Poor Tom, I felt so sorry for him standing there, eyes wide, as the two doctors bicker back and forth, and he has to make the decision that will impact the health of his wife and his baby. It seems that Robert makes it for him though, stating that Sir Philip’s certainty is better than Dr. Clarkson’s speculation.
Sir Philip successfully delivers a baby girl for Tom and Sybil, and everyone relaxes, feeling that Sybil’s out of danger. Cora apologizes to Robert for doubting him and for siding with Dr. Clarkson.
Sybil tells her mother about Tom’s plans to become a mechanic in Liverpool, and how she doesn’t want that for him, that they should be moving forward, not back. She wants to know she has her mother on her side. Cora tells her to rest and they can talk about it later.
Later that night Mary rushes into her parents’ room, telling them to come quick. Unfortunately Dr. Clarkson’s diagnosis proves to be correct. We all watch helplessly along with the family and the two doctors as Sybil dies from eclampsia. Cora and Tom’s reactions are absolutely heart-breaking. The news travels through the house, overwhelming everyone with shock and grief. The performances here were phenomenal, from Thomas crying in the hallway and being comforted by Anna, to Carson’s look of devastation while telling Mrs. Hughes that he’s known Sybil all her life. But the most heart-wrenching of all was Cora’s. She promises Sybil that she won’t let anything happen to her baby or to Tom, that she’ll take care of them both. And she’ll always be her baby (and that’s all I’ll say, so I don’t have to grab the tissues again).
The day after Sybil’s death the family is still in a state of (understandable) shock. Mary and Edith say goodbye to their sister, Edith wondering if they could ever mend their fences now that they are all the other has left as sisters go. Mary: “Probably not.” Well, probably true, but ouch. I suppose we can’t expect Mary to put her bluntness aside, even at the death of her dear sister.
Mr. Murray comes to see Anna about her new information related to Bates’s case (I know he was scheduled to come then–but at this point I was so emotional over what happened to Sybil I didn’t care about this subplot and just wanted to see how the family was coping). While there, Matthew, in a rather un-Matthew-like move, pulls Mr. Murray aside to talk about the mismanagement of the estate. This felt so out of place to me–and I can’t say I blame Mary for being angry when she walks in to find her husband and her father’s lawyer talking business the day after her sister’s death. It was insensitive of Matthew, and seems out of character for him.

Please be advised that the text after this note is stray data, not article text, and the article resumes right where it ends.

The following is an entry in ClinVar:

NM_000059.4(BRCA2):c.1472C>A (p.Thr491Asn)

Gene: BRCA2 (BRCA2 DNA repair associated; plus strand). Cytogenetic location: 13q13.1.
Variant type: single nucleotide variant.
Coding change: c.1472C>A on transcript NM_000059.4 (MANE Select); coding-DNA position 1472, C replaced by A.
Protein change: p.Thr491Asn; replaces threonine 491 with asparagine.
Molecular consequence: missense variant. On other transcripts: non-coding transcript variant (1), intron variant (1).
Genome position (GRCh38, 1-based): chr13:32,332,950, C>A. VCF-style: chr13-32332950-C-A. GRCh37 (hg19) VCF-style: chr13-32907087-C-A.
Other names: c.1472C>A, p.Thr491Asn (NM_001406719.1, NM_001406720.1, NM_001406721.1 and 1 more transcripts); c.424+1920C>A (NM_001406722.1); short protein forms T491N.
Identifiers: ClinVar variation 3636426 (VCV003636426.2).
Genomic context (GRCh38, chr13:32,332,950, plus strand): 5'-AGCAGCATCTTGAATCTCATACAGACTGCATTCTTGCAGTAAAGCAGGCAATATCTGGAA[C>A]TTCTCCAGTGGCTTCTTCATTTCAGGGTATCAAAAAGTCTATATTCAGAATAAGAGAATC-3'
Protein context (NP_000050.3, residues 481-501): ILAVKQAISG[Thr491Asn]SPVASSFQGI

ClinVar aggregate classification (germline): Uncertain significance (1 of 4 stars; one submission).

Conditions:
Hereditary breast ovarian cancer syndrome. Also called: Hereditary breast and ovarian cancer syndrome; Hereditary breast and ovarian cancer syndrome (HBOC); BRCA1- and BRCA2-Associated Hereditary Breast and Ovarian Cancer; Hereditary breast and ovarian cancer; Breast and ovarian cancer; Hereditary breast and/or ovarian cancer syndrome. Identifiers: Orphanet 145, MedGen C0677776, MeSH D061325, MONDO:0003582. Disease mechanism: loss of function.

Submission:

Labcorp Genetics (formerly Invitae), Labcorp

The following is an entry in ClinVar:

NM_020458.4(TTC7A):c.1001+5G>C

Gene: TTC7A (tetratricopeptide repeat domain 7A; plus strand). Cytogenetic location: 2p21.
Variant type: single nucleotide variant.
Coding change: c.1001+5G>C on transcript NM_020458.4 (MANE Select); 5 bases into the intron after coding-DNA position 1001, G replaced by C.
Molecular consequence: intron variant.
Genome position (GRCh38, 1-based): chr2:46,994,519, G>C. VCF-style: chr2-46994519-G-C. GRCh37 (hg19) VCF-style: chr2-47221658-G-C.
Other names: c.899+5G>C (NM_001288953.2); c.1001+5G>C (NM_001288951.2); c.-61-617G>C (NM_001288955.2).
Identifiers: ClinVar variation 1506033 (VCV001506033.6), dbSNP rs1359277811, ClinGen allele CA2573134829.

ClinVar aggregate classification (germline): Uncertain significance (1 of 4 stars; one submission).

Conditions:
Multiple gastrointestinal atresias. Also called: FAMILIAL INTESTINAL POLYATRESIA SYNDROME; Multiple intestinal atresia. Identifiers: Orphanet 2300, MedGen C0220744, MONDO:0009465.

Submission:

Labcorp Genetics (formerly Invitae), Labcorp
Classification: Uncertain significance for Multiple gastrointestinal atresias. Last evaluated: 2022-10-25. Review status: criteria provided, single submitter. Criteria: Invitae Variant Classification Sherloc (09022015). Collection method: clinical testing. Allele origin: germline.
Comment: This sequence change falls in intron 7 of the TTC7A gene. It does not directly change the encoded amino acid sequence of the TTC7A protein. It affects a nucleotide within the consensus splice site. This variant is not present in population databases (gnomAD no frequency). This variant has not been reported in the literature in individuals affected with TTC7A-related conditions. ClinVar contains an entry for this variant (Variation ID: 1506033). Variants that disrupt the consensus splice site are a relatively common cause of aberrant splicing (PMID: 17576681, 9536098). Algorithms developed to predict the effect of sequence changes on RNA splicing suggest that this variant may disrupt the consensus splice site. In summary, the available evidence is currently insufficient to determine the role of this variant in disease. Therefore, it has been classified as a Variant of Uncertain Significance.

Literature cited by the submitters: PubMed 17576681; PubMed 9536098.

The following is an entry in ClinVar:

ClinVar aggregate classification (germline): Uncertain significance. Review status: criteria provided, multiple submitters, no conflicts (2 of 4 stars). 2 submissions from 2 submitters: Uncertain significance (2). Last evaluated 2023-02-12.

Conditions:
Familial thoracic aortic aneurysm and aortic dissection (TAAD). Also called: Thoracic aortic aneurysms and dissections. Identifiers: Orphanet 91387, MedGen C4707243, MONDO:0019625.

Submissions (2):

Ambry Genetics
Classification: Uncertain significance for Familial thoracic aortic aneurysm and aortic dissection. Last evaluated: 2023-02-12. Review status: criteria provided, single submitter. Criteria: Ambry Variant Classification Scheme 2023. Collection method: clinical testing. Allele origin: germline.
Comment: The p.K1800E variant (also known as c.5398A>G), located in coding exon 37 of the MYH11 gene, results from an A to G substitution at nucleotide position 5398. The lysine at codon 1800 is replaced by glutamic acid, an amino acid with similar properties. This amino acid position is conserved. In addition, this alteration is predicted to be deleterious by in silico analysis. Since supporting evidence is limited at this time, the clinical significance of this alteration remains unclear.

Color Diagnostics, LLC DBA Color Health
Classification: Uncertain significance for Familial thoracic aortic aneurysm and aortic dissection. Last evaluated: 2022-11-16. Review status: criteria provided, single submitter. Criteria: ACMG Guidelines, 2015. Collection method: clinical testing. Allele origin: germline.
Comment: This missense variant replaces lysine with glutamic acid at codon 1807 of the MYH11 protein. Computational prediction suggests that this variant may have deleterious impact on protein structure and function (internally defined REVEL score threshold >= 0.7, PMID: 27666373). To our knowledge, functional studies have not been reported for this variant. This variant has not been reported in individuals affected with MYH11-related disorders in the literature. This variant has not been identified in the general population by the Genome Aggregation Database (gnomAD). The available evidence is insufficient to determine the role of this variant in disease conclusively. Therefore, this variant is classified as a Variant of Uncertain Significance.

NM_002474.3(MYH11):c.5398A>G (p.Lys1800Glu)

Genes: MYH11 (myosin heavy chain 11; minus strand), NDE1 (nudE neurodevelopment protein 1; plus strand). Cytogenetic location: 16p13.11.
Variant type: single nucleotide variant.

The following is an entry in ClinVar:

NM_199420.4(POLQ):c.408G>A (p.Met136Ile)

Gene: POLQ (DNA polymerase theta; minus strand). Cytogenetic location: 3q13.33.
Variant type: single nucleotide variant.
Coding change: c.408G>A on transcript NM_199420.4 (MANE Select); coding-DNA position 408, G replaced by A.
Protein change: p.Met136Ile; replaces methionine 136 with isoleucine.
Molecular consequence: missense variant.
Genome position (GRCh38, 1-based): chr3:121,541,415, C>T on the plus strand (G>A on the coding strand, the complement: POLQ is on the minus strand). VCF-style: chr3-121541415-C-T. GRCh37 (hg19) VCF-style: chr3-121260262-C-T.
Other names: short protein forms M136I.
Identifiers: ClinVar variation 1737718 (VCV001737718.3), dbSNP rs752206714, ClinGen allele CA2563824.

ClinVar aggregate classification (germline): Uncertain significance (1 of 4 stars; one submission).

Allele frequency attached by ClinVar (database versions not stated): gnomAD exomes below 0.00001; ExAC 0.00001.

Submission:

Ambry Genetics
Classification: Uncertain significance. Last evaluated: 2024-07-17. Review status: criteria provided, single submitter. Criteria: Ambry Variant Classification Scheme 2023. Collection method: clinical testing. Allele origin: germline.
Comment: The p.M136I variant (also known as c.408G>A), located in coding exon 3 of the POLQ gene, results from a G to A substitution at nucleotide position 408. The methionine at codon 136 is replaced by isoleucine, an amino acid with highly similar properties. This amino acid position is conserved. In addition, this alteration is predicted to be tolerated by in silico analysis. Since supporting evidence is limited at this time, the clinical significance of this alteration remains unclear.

We get a fresh wave of tears when Lady Violet enters the house (and another fabulous performance by Maggie Smith). Cora relates that she plans to write Dr. Clarkson a letter of apology for their behavior, that they should have listened to him instead of Sir Philip, and if they had Sybil might still be alive. This was directed at her husband, of course, who at least has the decency to admit that he was not entirely without fault in what played out.
I was sorry the show lost the character of Sybil. While her role has been fairly flat this season, in the previous ones she was so likable, so full of life and spunk, and she really helped to balance out her other two sisters. With her gone, the whole family dynamic is going to change.
It seems the clash between traditionalism and modern thinking, an undercurrent throughout the season, finally burst to the surface with the death of Lady Sybil. Robert calls in a knighted doctor to handle Sybil’s delivery because that’s what aristocrats do. He has unwavering belief in Sir Philip’s abilities. Cora calls in Dr. Clarkson, who may not be knighted, but who knows her girls. She believes in his medical knowledge and that he knows what’s best for Sybil. When the crisis occurs, Robert chooses the traditionalist path, and Lady Sybil becomes a victim as a result. Of course, we know there’s a chance she may not have made it through the c-section, but Robert wouldn’t even entertain the idea. He’s clinging to what few certainties he feels are left in the world. And he’s just had his eyes opened through the death of his youngest daughter. And I have a feeling, or at least I have a hope, that Cora won’t continue to sit idly by and let her husband run the show. It’s time for change to come to Downton.
What an episode! It certainly made up for the somewhat lackluster start of the season. What did you all think?